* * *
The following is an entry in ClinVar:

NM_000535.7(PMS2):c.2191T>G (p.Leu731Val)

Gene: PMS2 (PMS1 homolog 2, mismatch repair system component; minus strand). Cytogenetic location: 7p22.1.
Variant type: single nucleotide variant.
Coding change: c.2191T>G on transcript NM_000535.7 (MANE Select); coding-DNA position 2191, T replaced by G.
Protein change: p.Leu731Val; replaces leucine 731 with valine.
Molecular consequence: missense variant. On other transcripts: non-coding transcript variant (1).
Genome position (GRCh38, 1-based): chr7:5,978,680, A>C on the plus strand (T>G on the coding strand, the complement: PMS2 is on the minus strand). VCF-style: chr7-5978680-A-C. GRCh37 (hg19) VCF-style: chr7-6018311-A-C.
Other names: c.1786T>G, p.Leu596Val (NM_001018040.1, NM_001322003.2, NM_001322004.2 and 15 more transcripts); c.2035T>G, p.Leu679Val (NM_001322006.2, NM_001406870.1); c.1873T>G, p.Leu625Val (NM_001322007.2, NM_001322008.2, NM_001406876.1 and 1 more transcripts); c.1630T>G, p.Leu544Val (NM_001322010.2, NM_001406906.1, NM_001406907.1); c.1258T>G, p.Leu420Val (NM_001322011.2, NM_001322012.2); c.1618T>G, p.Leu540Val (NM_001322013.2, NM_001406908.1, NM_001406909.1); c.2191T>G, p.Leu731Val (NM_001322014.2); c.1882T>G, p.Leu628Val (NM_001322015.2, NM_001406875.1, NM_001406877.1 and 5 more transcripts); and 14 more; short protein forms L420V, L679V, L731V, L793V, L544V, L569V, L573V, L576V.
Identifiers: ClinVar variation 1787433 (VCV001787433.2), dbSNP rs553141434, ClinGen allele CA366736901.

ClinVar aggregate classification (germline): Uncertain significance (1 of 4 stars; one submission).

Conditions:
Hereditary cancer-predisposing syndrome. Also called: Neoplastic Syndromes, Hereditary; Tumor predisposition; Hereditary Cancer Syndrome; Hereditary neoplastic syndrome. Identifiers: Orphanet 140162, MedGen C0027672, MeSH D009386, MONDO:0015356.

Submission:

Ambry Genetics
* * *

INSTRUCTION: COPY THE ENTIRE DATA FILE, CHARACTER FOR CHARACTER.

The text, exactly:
The following is an entry in ClinVar:

NM_000535.7(PMS2):c.2191T>G (p.Leu731Val)

Gene: PMS2 (PMS1 homolog 2, mismatch repair system component; minus strand). Cytogenetic location: 7p22.1.
Variant type: single nucleotide variant.
Coding change: c.2191T>G on transcript NM_000535.7 (MANE Select); coding-DNA position 2191, T replaced by G.
Protein change: p.Leu731Val; replaces leucine 731 with valine.
Molecular consequence: missense variant. On other transcripts: non-coding transcript variant (1).
Genome position (GRCh38, 1-based): chr7:5,978,680, A>C on the plus strand (T>G on the coding strand, the complement: PMS2 is on the minus strand). VCF-style: chr7-5978680-A-C. GRCh37 (hg19) VCF-style: chr7-6018311-A-C.
Other names: c.1786T>G, p.Leu596Val (NM_001018040.1, NM_001322003.2, NM_001322004.2 and 15 more transcripts); c.2035T>G, p.Leu679Val (NM_001322006.2, NM_001406870.1); c.1873T>G, p.Leu625Val (NM_001322007.2, NM_001322008.2, NM_001406876.1 and 1 more transcripts); c.1630T>G, p.Leu544Val (NM_001322010.2, NM_001406906.1, NM_001406907.1); c.1258T>G, p.Leu420Val (NM_001322011.2, NM_001322012.2); c.1618T>G, p.Leu540Val (NM_001322013.2, NM_001406908.1, NM_001406909.1); c.2191T>G, p.Leu731Val (NM_001322014.2); c.1882T>G, p.Leu628Val (NM_001322015.2, NM_001406875.1, NM_001406877.1 and 5 more transcripts); and 14 more; short protein forms L420V, L679V, L731V, L793V, L544V, L569V, L573V, L576V.
Identifiers: ClinVar variation 1787433 (VCV001787433.2), dbSNP rs553141434, ClinGen allele CA366736901.

ClinVar aggregate classification (germline): Uncertain significance (1 of 4 stars; one submission).

Conditions:
Hereditary cancer-predisposing syndrome. Also called: Neoplastic Syndromes, Hereditary; Tumor predisposition; Hereditary Cancer Syndrome; Hereditary neoplastic syndrome. Identifiers: Orphanet 140162, MedGen C0027672, MeSH D009386, MONDO:0015356.

Submission:

Ambry Genetics